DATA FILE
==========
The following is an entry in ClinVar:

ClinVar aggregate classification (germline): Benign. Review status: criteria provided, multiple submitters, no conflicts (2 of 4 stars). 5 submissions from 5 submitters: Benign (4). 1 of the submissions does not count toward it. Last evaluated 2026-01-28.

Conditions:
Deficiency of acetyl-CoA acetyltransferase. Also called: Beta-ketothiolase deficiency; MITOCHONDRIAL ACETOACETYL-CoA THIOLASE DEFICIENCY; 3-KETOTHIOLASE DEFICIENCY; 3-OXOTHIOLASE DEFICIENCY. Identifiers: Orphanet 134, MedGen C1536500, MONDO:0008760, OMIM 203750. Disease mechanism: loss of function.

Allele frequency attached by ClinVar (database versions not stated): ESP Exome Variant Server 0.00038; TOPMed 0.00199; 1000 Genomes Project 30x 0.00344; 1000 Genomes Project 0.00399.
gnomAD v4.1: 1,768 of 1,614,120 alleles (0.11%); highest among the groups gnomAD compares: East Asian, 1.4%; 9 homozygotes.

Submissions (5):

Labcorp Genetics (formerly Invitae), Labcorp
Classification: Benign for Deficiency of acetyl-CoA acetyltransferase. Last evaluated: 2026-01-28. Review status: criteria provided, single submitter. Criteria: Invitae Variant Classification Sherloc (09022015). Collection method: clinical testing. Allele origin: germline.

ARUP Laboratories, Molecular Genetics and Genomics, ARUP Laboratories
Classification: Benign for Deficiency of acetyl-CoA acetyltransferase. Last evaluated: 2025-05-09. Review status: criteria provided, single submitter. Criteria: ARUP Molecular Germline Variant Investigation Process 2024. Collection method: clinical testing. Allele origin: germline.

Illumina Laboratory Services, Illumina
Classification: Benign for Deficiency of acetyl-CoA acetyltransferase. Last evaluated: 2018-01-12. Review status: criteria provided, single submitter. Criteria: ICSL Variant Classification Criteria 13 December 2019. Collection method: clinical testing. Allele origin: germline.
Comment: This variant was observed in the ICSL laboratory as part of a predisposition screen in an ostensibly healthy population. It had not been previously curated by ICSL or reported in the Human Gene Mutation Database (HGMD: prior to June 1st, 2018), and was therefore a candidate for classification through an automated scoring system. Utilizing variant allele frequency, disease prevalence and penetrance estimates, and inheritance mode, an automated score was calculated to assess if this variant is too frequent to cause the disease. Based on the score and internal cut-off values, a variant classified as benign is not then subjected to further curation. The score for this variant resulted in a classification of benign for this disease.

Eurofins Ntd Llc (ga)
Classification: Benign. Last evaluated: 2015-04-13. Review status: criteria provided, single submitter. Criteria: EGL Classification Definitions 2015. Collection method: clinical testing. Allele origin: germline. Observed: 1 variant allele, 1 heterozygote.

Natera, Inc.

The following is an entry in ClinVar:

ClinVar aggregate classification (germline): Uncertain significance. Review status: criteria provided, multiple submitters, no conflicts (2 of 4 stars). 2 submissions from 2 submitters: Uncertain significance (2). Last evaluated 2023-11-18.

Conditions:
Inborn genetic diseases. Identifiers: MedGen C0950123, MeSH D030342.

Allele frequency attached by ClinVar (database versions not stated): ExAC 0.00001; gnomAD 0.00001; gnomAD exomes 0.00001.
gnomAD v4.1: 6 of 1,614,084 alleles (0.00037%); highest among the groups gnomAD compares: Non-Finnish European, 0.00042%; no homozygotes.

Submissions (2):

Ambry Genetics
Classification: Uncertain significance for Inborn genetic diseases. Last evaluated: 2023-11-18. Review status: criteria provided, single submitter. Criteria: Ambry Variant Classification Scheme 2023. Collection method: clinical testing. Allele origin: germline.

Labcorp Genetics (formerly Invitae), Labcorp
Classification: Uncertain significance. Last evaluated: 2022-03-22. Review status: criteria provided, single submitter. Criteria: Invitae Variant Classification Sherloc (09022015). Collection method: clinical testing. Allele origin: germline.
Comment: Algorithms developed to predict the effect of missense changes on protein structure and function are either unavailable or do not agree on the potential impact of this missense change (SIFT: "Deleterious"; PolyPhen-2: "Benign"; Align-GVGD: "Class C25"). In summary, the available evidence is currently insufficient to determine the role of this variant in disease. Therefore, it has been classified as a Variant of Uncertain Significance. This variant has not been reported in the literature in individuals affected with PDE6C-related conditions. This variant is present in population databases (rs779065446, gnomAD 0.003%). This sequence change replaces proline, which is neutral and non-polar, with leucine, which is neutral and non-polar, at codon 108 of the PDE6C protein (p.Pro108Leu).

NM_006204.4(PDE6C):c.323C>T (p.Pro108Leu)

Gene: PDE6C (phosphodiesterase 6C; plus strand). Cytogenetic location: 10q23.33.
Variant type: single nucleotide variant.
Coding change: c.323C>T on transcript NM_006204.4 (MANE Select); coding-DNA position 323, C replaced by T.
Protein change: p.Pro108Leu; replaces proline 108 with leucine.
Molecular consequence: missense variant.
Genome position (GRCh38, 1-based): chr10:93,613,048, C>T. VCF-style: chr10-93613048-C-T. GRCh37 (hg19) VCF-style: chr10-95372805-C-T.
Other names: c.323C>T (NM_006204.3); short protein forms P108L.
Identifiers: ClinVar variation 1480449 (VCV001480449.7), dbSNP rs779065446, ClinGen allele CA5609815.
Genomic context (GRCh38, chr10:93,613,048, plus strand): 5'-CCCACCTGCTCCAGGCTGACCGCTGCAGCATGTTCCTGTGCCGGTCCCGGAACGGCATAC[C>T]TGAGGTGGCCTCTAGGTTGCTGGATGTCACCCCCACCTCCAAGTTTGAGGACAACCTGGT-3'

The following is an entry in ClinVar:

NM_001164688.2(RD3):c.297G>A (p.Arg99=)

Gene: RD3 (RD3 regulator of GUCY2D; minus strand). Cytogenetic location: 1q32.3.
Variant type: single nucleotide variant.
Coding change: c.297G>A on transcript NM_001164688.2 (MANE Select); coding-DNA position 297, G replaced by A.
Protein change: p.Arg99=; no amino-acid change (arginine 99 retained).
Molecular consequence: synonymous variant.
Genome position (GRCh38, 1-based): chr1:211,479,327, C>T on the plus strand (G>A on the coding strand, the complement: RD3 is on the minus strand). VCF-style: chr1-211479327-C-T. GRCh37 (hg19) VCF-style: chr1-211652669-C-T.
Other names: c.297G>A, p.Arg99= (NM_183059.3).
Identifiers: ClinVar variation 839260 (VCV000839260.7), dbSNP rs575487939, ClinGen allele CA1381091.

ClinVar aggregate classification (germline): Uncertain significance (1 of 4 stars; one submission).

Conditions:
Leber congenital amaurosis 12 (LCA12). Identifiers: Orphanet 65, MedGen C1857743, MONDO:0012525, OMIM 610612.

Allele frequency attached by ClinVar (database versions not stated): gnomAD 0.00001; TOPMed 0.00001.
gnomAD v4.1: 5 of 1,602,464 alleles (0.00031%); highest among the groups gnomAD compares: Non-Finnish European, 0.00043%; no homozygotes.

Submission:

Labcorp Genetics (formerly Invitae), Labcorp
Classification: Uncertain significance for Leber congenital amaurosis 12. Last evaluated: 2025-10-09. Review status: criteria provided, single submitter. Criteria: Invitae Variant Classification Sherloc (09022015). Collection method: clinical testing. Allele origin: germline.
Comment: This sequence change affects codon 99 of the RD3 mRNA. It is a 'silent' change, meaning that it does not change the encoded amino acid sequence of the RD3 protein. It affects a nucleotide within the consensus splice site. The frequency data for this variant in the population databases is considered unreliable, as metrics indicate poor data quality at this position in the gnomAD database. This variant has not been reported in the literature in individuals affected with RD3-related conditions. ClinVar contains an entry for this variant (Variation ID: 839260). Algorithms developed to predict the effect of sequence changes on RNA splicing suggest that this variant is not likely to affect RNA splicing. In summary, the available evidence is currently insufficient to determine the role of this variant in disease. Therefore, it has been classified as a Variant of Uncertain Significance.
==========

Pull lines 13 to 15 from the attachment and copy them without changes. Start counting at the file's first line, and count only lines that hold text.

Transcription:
Classification: Benign for Deficiency of acetyl-CoA acetyltransferase. Last evaluated: 2018-01-12. Review status: criteria provided, single submitter. Criteria: ICSL Variant Classification Criteria 13 December 2019. Collection method: clinical testing. Allele origin: germline.
Comment: This variant was observed in the ICSL laboratory as part of a predisposition screen in an ostensibly healthy population. It had not been previously curated by ICSL or reported in the Human Gene Mutation Database (HGMD: prior to June 1st, 2018), and was therefore a candidate for classification through an automated scoring system. Utilizing variant allele frequency, disease prevalence and penetrance estimates, and inheritance mode, an automated score was calculated to assess if this variant is too frequent to cause the disease. Based on the score and internal cut-off values, a variant classified as benign is not then subjected to further curation. The score for this variant resulted in a classification of benign for this disease.

Eurofins Ntd Llc (ga)